Tuesday, May 4, 2010

Solar Lunch and Dinner

Most recipes for lamb shanks call for one shank per serving, but I think that's way too much. I take the meat off the bones before serving it. That way there's always some leftover for shepherd's pie. This is another solar hybrid. I boiled the potatoes, rutabaga, and parsnip for the topping and sauteed the leeks, mushrooms, and zucchini for the filling on the stove before assembling the pie and baking it in the Sun Oven. Other ingredients of the filling were the leftover lamb, a little bit of water, a packet of brown gravy mix and frozen peas. It makes four generous servings. It was ready early enough to have it for both lunch and dinner. Not bad, six meals from two lamb shanks.

Monday, May 3, 2010

Easy Vegetarian Solar Chili

The weather was back to normal today. Sun, sun, and more sun. Made a pot of vegetarian chili. It was a two step process. First I cooked some beans, you could use canned, but I like the taste of dried beans better. When they were tender I added them to the other ingredients and let the whole thing simmer some more. Martin had a bowl of it as a snack when he got home. For dinner I served it over pasta.

Vegetarian Chili

1/2 lb dry pinto beans
1 Tbs olive oil
1 medium onion, chopped
1 chipotle pepper in adobo sauce, chopped
1 medium sweet potato, peeled and cubed
1 15 oz can mexican stewed tomatoes
1 15 oz can pumpkin
salt to taste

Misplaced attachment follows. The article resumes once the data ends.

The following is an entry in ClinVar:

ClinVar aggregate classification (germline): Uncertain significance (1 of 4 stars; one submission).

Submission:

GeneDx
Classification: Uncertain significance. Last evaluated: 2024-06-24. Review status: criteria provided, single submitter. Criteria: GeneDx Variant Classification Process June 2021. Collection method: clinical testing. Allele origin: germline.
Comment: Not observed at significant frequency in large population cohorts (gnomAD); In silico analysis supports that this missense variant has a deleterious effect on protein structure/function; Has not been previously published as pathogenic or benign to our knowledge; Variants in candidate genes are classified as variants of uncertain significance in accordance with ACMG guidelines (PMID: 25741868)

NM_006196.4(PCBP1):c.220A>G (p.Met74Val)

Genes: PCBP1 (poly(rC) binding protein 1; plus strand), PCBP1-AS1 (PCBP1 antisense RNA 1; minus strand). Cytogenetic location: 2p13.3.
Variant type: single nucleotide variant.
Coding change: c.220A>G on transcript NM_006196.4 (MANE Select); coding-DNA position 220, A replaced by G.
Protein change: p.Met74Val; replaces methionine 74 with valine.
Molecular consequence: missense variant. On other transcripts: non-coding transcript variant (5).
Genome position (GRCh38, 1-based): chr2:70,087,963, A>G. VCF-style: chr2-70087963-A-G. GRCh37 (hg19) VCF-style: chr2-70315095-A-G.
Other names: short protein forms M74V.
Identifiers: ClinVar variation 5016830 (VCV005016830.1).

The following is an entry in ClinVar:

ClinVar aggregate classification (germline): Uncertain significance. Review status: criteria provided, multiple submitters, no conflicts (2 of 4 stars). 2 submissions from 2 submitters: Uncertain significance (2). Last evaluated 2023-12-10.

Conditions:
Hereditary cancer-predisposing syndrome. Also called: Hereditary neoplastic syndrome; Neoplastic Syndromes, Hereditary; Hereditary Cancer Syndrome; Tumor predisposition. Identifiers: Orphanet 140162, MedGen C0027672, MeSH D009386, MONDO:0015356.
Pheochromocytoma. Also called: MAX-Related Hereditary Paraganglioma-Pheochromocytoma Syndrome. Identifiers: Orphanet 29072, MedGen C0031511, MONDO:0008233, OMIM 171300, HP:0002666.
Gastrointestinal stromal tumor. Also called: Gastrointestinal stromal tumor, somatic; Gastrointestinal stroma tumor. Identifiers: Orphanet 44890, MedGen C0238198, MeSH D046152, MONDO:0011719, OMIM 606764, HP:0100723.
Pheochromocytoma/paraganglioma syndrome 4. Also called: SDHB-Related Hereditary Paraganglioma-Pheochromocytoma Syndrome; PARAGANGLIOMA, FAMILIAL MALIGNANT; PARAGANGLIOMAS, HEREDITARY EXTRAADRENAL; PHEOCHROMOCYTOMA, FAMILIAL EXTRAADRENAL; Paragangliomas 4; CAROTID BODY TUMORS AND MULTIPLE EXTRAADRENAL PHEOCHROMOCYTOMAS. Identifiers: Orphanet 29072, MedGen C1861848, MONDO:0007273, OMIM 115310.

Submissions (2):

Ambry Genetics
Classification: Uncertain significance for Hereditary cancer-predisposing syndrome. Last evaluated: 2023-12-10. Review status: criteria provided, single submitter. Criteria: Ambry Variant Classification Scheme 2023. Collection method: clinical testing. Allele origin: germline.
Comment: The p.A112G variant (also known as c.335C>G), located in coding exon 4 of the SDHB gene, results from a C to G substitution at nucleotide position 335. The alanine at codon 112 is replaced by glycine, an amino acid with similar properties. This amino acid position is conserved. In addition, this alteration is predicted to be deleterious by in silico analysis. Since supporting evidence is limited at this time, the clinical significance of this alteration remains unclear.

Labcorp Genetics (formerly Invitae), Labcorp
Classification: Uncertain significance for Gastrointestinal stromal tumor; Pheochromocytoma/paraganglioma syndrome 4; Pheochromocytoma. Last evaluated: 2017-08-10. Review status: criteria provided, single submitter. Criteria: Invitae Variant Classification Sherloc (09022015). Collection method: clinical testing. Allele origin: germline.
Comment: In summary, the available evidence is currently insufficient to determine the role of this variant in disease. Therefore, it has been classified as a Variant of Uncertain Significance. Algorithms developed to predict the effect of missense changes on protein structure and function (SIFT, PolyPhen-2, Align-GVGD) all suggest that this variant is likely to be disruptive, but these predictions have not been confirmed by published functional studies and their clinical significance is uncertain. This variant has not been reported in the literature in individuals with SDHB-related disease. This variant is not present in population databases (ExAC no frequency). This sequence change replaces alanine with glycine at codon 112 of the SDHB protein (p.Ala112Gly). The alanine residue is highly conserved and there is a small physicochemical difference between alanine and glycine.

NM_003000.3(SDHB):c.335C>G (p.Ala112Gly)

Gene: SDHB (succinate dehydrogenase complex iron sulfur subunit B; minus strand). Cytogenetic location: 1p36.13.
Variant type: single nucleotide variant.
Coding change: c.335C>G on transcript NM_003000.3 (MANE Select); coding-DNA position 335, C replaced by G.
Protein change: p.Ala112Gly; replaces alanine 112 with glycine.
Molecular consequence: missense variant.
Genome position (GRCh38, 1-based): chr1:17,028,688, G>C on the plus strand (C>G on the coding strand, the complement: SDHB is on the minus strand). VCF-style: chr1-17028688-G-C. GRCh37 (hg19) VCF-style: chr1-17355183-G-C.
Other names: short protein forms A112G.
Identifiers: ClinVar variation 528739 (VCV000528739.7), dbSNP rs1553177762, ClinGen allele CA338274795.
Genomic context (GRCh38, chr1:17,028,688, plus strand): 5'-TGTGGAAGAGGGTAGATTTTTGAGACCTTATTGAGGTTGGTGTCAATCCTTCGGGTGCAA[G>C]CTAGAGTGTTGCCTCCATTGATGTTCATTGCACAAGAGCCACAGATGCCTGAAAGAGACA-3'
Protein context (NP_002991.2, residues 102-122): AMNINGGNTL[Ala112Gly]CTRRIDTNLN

Soak beans overnight, drain, add enough water to cover them by an inch and simmer in the Sun Oven until tender. In a pot large enough to hold all the ingredients saute the onion in the oil until soft. Add the remaining ingredients and the drained cooked beans. Simmer in the Sun Oven until the sweet potatoes are soft.

Sunday, May 2, 2010

A Windy Day in Phoenix

Today's crazy weather caught me totally off guard. All morning there wasn't a cloud in the sky. I didn't even bother to check the forecast. I mean, what could possibly go wrong? I took my time getting the lamb shanks ready. I already knew this was going to be a mixed medium meal, that is not entirely solar cooked. The onions and lamb shanks were browned on the stove before transferring everything to the Sun Oven. By the time that was done there were a few clouds in the sky, nothing of real concern, braised meats by definition cook at a low temperature for a long time.

With dinner simmering happily away I went about my business. I kept an eye on the cloud situation, it was once again a day of on again off again sunshine, but the Sun Oven seemed to be maintaining a satisfactory temperature. I don't know why I finally decided to check the forecast on, but when I did I was surprised to see a big banner at the top of the page that said "Red Alert! High Wind Warning! Chance of Thunderstorms!". I'd never seen that before. I'd barely finished reading it when the wind in fact did pick up and within minutes the partly cloudy sky was completely overcast and dark. It was time to move the lamb inside. But wait, it doesn't end here. Half an hour later the sun came out again so I moved the lamb back to the Sun Oven where it stayed until dinnertime. And with all the back and forth I'd worked up a nice appetite.

Saturday, May 1, 2010

Mix Saves the Day

When it's past noon and I still haven't decided what to put in the Sun Oven I know it's time to reach for a mix. This one from Calhoun Bend Mill for Cherry Oatmeal Crunch is pretty good, especially with unsweetened canned cherries. All you have to do is add butter (I used half butter and half applesauce) sprinkle it over the drained cherries, and bake. The instructions say to add some sugar to the cherries, but I don't. It's sweet enough without it.